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Global Capitalism and Climate Change

How Markets Will be the End of Us

by ALI E. EROL

Thanks to the capitalist policies prioritizing profit over sustainability, and what policymakers perceive as ‘short-term gains’ over long-term human survival, the issue of climate change is more in focus than it ever was. From the looks of it, the same policies that brought us to this point of almost no return are the same ones that will carry us further towards what now seems like an inevitable global catastrophe.

According to a recent article published in Rolling Stone magazine, the world has approximately 565 gigatons left to release to the atmosphere before the earth reaches a critical two-degree increase. However, there are at least 2795 gigatons of carbon fuel left buried in earth and oil companies are already aligning with policy makers to sell all they can dig out.

While these figures look like certain doom for the earth, we can always trust the market to figure out a way to save itself, even at the cost of certain people. More specifically, there are two ways by which the hand of the market will force the hand of those who are interested in the survival of the market—policymakers, oil companies and other corporations who benefit from fossil fuels—to make decisions that will ensure its survival.

First, fossil fuels inevitably diminish returns and threaten the profits of those who benefit from the survival of the market. We are living through this already. According to NOAA’s (National Oceanic and Atmospheric Administration) overview of current research results, “it is likely that greenhouse warming will cause hurricanes in the coming century to be more intense globally and have higher rainfall rates than present-day hurricanes.” Moreover, they predict a “30% increase in potential damage in the Atlantic basin by 2100.” Keep in mind that the National Weather Service lists that seven of the top ten costliest hurricanes in the U.S. took place within the last decade—delivering a total damage of 217,466 billion dollars. Consequently, that figure is expected to rise in the coming decades. In addition to this number, we need to further consider the annual costs of maintaining fossil fuel spending. Once we add the $502 billion per year fossil fuel subsidy—money which the government provides to keep the price of gas down—plus the $120 billion per year in health related costs, as well as $1.6 trillion per year in infrastructure spending related to fossil fuel energy, we are faced with an almost $2.5 trillion yearly cost to sustain the fossil fuel machine. Not to mention the combined cost of crop and supply losses due to high temperatures and draught. Compare that figure with a mere 54 billion dollars of tax revenue the U.S. made from the top three oil companies in 2013.

We can expect the costs of sustaining fossil fuel consumption to rise over the in next decade—or at least maintain the 50 to 1 ratio of cost to profit. We can also expect the market to react accordingly to these numbers. Eventually, after series of economic crises, depressions, and catastrophes, somewhere along the line, the real cost of maintaining the production and consumption of fossil fuels will surpass the fantasy of its profit. That is when we can expect the market to react in a way to turn things around and save humanity.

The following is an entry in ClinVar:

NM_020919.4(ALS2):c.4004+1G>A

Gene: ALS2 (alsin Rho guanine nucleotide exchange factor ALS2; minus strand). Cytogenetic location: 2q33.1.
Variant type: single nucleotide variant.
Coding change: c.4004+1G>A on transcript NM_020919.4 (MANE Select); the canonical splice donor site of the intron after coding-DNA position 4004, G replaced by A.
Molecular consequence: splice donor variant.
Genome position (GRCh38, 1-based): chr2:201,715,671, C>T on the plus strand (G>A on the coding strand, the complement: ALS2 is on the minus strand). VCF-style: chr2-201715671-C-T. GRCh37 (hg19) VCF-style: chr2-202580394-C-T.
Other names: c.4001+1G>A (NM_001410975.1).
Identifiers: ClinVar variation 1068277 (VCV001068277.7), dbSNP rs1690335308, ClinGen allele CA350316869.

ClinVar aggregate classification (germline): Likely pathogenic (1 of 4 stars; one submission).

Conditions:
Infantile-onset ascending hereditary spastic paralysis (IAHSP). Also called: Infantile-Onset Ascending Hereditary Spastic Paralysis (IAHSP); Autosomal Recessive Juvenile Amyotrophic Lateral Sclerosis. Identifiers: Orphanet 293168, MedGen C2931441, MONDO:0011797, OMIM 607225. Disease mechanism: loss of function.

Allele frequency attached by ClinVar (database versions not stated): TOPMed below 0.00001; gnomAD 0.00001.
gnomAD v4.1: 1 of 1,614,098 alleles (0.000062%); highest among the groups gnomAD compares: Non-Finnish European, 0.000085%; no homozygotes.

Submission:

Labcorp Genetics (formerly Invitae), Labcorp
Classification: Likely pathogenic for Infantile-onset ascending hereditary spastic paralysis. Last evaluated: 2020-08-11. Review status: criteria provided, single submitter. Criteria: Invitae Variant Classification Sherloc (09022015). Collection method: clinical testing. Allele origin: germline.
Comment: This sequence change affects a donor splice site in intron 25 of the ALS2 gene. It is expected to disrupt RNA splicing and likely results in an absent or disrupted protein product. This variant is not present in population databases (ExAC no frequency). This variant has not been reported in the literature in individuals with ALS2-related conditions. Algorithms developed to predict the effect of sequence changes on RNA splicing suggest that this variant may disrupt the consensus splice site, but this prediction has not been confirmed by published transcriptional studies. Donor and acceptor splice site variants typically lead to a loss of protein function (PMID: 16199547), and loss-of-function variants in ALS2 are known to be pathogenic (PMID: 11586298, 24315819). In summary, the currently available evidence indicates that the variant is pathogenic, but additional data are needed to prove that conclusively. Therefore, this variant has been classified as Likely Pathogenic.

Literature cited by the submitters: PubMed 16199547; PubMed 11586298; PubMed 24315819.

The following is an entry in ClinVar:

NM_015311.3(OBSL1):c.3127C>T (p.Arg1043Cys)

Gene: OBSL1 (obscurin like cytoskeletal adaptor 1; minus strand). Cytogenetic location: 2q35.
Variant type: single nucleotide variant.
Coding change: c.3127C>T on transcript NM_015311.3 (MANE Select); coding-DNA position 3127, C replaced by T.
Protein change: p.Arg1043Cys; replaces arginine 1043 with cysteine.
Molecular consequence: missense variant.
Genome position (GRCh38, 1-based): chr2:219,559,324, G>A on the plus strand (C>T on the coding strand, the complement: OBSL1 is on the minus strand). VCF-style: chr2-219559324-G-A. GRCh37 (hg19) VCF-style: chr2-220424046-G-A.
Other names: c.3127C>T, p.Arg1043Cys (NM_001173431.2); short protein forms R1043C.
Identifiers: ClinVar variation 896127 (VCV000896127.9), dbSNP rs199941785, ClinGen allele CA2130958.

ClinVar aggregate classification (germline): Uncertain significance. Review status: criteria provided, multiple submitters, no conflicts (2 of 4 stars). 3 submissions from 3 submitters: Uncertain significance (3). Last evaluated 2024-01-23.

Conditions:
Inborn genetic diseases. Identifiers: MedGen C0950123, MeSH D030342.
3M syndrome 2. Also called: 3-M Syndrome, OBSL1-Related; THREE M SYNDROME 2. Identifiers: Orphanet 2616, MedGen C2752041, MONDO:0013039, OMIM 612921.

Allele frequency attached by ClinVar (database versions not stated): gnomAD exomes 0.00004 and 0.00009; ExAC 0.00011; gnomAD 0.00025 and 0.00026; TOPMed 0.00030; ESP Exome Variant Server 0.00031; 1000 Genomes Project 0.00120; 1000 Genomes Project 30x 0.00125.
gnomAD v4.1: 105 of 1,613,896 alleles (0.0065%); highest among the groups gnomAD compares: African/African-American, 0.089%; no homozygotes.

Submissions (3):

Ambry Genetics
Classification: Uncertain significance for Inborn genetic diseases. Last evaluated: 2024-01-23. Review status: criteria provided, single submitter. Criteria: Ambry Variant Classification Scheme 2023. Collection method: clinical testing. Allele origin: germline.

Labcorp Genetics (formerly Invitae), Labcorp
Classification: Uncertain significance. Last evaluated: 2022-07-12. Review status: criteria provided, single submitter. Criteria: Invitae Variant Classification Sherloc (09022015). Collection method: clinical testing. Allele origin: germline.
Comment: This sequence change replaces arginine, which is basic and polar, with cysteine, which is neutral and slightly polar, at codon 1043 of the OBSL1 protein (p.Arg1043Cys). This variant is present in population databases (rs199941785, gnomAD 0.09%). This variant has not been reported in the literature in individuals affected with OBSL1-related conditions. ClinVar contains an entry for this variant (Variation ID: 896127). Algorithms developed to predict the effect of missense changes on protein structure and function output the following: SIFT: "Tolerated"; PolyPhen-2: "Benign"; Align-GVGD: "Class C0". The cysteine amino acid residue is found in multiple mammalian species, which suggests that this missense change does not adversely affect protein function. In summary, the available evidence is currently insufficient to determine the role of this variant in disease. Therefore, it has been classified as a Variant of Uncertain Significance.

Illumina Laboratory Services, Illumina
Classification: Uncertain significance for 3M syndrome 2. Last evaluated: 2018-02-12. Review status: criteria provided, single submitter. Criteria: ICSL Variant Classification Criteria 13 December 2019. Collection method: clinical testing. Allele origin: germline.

Second, the consumption of fossil fuels will cause human suffering to the extent that it will severely affect demand, threatening market activity and eventually the profits of those who have vested interest in the survival of the market. It is no secret that winters are getting colder and summers are getting hotter on a global scale. Thus far, what most considered a tiny increase in the average temperature of the planet, a mere 0.8 degrees, caused 30% increase in ocean acidity, the disappearance of one third of summer sea ice in the Arctic, increased vapor in atmospheres, unprecedented fires, draught, and environmental catastrophes. These catastrophes, as they are expected to get more severe as we increase fossil fuel consumption, will inevitably spike death rates from freezing, heatstroke, hunger, thirst, floods, droughts, storms and other mechanisms by which the earth tries to balance out the damage we deal. According to the World Health Organization, “global warming that has occurred since the 1970s caused over 140,000 excess deaths annually by the year 2004.” Global warming increased so severely that a report released in 2012 showed the same number rose to 400,000 in 2010 and is expected to be 700,000 in 2030.

The market, of course, does not care about human death or suffering unless it negatively affects demand or market activity. But, therein lies the good news! Looking at these numbers, it is safe to assume that within this century human suffering will be so severe that it will eventually motivate the market to take action against it.

Those who are benefiting from the market’s reliance on fossil fuels will not be moved to make a change unless they are personally impacted by the possible consequences of climate change in the short run. As “Aubrey McClendon, America’s second-largest producer of natural gas” adequately put: “Where is the mushroom cloud? Where are the dogs with one leg? Where are the people that have been maimed or hurt?” While he has the privilege of being blind to current economic and human consequences of his work, we can always trust the market to show him, or others in his line of business, the real ramifications of what they do—after enough suffering takes place to affect them personally.

Ali E. Erol, Ph.D. is a Lecturer at American University.